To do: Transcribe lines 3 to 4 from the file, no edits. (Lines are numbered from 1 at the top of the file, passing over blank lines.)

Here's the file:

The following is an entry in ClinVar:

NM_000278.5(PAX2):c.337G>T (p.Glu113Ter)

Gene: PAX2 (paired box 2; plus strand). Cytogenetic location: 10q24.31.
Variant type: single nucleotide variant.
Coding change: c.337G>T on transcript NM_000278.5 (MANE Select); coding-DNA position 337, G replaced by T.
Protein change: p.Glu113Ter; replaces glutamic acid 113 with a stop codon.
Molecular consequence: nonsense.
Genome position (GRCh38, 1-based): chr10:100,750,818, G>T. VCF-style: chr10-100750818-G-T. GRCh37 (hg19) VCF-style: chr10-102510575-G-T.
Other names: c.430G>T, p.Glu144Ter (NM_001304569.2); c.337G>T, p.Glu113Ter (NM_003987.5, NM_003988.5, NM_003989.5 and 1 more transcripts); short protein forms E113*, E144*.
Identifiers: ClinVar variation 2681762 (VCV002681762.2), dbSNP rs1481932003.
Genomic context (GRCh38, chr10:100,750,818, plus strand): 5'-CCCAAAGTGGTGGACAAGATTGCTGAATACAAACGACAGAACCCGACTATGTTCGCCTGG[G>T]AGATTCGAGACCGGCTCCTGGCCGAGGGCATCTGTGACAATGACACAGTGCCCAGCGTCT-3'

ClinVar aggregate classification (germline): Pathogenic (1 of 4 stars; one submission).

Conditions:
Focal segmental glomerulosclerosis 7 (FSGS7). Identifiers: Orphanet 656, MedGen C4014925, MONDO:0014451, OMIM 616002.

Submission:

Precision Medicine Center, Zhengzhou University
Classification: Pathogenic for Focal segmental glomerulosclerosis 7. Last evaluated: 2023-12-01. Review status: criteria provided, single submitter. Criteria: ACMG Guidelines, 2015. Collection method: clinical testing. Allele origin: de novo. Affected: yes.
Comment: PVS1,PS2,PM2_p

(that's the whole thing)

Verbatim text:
Gene: PAX2 (paired box 2; plus strand). Cytogenetic location: 10q24.31.
Variant type: single nucleotide variant.